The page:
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Tuesday, 7 July 2015 | Cody Lynch



Thirty-four of the nation’s best emerging athletes, including five current Australian champions, will take to the World Cup Stadium in Gwangju when five days of athletics competition kicks off on Wednesday.

The Summer Universiade has launched the careers of an abundance of track and field stars including Olympic champions Shirley Strickland, Ralph Doubell and Steve Hooker. Athletics has collected thirteen gold medals since Doubell opening the account in 800m in Tokyo in 1967, a year before his Olympic triumph in the Mexico.

Featuring four IAAF world championships bound athletes, Michelle Jenneke (100m hurdles), Rachel Tallent (20km walk), Nicholas Hough (110m hurdles) and Dane Bird-Smith (20km walk), the Uniroos will take on athletes from more than 120 nations.

The strong University of Sydney athletics program will have eight representatives in the team, including Jenneke who is studying for a Bachelor of Mechatronics (a combination of mechanical and electrical engineering). The 21-year-old became the second fastest Australian hurdler of all time in finishing second behind Sally Pearson in Brisbane.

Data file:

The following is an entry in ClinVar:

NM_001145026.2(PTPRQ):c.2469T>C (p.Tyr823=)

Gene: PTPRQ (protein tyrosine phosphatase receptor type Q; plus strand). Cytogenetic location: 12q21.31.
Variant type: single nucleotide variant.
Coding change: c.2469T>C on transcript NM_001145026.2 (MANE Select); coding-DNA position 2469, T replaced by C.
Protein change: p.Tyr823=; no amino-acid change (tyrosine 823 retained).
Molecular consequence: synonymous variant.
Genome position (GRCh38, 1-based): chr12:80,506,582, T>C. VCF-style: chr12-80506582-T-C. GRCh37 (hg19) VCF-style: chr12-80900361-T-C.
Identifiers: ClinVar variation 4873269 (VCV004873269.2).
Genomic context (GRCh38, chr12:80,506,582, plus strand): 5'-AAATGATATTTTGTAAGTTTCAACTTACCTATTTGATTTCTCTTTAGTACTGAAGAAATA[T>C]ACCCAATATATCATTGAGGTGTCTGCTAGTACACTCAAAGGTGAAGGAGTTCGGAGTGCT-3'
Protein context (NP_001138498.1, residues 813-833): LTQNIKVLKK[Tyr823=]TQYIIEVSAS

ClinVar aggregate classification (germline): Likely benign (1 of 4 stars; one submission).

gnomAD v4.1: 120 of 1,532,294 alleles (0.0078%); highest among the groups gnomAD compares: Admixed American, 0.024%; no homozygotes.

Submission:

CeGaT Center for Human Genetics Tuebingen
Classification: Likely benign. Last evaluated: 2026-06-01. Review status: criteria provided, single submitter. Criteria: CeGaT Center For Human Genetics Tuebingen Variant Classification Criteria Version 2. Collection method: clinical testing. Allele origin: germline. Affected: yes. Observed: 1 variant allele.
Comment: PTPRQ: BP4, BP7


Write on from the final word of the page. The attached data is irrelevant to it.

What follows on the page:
A youth Olympics silver medalist and the youngest competitor in the 2014 Commonwealth Games 100m hurdles final where she finished fifth, Jenneke has her eyes firmly focused on the world championships in Beijing next month.

“I’ve had a couple of races but they weren’t quite as fast as I would have wanted them to be. I’m feeling really good though and had a good session yesterday (Sunday) and I’m feeling a lot faster so hopefully I can do something good out there,” Jenneke said from the athlete’s village.

“My goal is to run a personal best time whilst overseas.  I’ve got this competition, I go home for a couple of weeks and then a couple of races in Europe, one in Japan and then the world champs.”

Jenneke, who got a major confidence boost from her Commonwealth Games experience said she was amazed at how big the University Games is.

“It’s pretty crazy how many athletes are here and meeting everyone from different sports. The whole team environment has been really good, everyone’s very supportive,” she said.